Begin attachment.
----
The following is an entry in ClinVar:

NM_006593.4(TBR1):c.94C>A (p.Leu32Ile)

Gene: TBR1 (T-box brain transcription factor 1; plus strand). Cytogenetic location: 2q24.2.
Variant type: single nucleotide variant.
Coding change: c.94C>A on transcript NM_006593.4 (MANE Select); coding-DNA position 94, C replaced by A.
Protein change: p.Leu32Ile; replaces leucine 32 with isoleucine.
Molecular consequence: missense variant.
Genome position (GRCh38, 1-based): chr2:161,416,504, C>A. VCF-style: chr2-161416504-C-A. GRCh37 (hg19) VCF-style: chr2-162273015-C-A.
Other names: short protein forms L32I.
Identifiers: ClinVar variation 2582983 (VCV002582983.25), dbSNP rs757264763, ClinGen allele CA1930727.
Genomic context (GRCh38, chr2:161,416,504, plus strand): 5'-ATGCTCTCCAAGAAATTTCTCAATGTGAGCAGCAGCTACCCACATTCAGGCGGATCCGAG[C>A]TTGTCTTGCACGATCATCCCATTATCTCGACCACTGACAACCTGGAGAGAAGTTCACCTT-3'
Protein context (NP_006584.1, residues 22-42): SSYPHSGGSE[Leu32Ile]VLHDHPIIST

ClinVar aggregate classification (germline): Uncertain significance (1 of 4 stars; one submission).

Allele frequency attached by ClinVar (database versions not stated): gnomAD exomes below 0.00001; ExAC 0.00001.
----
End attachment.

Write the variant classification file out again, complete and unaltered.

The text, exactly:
The following is an entry in ClinVar:

NM_006593.4(TBR1):c.94C>A (p.Leu32Ile)

Gene: TBR1 (T-box brain transcription factor 1; plus strand). Cytogenetic location: 2q24.2.
Variant type: single nucleotide variant.
Coding change: c.94C>A on transcript NM_006593.4 (MANE Select); coding-DNA position 94, C replaced by A.
Protein change: p.Leu32Ile; replaces leucine 32 with isoleucine.
Molecular consequence: missense variant.
Genome position (GRCh38, 1-based): chr2:161,416,504, C>A. VCF-style: chr2-161416504-C-A. GRCh37 (hg19) VCF-style: chr2-162273015-C-A.
Other names: short protein forms L32I.
Identifiers: ClinVar variation 2582983 (VCV002582983.25), dbSNP rs757264763, ClinGen allele CA1930727.
Genomic context (GRCh38, chr2:161,416,504, plus strand): 5'-ATGCTCTCCAAGAAATTTCTCAATGTGAGCAGCAGCTACCCACATTCAGGCGGATCCGAG[C>A]TTGTCTTGCACGATCATCCCATTATCTCGACCACTGACAACCTGGAGAGAAGTTCACCTT-3'
Protein context (NP_006584.1, residues 22-42): SSYPHSGGSE[Leu32Ile]VLHDHPIIST

ClinVar aggregate classification (germline): Uncertain significance (1 of 4 stars; one submission).

Allele frequency attached by ClinVar (database versions not stated): gnomAD exomes below 0.00001; ExAC 0.00001.